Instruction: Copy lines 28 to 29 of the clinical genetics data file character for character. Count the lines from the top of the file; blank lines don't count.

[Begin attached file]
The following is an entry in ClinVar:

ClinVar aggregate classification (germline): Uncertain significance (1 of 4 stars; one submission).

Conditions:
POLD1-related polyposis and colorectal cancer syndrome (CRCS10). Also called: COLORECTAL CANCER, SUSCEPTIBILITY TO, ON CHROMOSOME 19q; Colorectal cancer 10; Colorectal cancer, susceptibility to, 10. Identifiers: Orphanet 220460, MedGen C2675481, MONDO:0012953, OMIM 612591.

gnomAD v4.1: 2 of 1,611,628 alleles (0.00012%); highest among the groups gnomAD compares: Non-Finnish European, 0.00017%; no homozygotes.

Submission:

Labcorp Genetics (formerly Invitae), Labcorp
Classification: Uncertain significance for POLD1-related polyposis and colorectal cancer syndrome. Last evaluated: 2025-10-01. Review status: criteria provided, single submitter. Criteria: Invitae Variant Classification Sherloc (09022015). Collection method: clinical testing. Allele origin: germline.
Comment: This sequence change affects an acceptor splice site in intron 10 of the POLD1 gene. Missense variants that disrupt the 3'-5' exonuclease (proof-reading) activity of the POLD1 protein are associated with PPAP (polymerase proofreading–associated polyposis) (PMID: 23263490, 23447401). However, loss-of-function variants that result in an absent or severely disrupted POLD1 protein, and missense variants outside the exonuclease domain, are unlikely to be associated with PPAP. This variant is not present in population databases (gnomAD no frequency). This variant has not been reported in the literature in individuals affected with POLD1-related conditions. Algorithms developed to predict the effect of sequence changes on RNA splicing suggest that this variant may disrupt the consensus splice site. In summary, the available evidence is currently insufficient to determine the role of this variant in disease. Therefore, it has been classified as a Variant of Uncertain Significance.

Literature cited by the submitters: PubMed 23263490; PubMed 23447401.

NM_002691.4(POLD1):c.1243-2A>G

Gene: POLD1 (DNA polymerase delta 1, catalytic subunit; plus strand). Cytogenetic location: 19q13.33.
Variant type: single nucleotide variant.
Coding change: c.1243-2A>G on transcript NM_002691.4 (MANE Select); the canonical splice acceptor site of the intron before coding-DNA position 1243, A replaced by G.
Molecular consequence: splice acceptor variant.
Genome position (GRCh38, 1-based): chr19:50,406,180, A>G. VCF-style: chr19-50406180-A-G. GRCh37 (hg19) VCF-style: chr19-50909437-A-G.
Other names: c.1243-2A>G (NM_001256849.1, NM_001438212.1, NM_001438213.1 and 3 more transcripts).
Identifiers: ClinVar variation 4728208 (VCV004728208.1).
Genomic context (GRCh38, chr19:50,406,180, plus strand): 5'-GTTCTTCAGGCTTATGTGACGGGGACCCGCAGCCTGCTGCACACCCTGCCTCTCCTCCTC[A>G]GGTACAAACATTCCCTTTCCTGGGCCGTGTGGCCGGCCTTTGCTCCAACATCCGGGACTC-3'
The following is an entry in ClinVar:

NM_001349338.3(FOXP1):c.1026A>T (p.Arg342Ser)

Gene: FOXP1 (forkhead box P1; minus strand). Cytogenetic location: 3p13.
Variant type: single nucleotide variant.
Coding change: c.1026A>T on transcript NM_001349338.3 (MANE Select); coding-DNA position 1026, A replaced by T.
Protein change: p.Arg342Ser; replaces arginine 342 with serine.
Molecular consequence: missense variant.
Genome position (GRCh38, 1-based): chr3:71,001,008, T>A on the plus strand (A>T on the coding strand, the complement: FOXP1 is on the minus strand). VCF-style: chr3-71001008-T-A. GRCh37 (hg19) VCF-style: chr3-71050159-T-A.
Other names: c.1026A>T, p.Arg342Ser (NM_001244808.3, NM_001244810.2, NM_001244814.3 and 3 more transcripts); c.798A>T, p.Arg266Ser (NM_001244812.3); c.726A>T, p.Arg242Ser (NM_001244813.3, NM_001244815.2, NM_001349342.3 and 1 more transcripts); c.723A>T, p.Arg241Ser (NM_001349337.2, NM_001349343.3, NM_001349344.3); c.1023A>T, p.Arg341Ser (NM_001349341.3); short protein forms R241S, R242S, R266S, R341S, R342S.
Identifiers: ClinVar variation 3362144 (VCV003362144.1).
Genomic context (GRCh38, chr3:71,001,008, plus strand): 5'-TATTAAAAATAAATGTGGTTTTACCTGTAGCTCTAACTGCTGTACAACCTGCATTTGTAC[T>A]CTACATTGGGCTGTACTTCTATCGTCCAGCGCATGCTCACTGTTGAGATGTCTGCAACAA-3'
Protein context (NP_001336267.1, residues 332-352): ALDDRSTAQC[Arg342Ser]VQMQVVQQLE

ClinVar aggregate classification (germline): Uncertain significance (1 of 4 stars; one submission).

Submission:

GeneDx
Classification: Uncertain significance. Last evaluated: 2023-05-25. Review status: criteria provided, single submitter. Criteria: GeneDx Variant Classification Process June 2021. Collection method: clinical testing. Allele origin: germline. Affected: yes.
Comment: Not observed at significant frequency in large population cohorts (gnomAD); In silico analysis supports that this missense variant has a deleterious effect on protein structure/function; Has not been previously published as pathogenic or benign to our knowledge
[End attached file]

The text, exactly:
Other names: c.1026A>T, p.Arg342Ser (NM_001244808.3, NM_001244810.2, NM_001244814.3 and 3 more transcripts); c.798A>T, p.Arg266Ser (NM_001244812.3); c.726A>T, p.Arg242Ser (NM_001244813.3, NM_001244815.2, NM_001349342.3 and 1 more transcripts); c.723A>T, p.Arg241Ser (NM_001349337.2, NM_001349343.3, NM_001349344.3); c.1023A>T, p.Arg341Ser (NM_001349341.3); short protein forms R241S, R242S, R266S, R341S, R342S.
Identifiers: ClinVar variation 3362144 (VCV003362144.1).